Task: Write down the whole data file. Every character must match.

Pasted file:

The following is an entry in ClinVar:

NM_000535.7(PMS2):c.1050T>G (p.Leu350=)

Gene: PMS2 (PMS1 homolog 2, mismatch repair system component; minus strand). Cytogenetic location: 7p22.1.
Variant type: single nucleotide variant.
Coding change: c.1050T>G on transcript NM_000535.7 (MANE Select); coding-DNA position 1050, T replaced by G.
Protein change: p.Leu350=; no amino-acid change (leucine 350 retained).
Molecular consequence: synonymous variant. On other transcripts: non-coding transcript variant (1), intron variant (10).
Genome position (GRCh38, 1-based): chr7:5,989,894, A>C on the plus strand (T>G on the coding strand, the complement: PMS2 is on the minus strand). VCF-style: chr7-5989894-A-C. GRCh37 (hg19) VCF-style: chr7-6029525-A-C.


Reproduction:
The following is an entry in ClinVar:

NM_000535.7(PMS2):c.1050T>G (p.Leu350=)

Gene: PMS2 (PMS1 homolog 2, mismatch repair system component; minus strand). Cytogenetic location: 7p22.1.
Variant type: single nucleotide variant.
Coding change: c.1050T>G on transcript NM_000535.7 (MANE Select); coding-DNA position 1050, T replaced by G.
Protein change: p.Leu350=; no amino-acid change (leucine 350 retained).
Molecular consequence: synonymous variant. On other transcripts: non-coding transcript variant (1), intron variant (10).
Genome position (GRCh38, 1-based): chr7:5,989,894, A>C on the plus strand (T>G on the coding strand, the complement: PMS2 is on the minus strand). VCF-style: chr7-5989894-A-C. GRCh37 (hg19) VCF-style: chr7-6029525-A-C.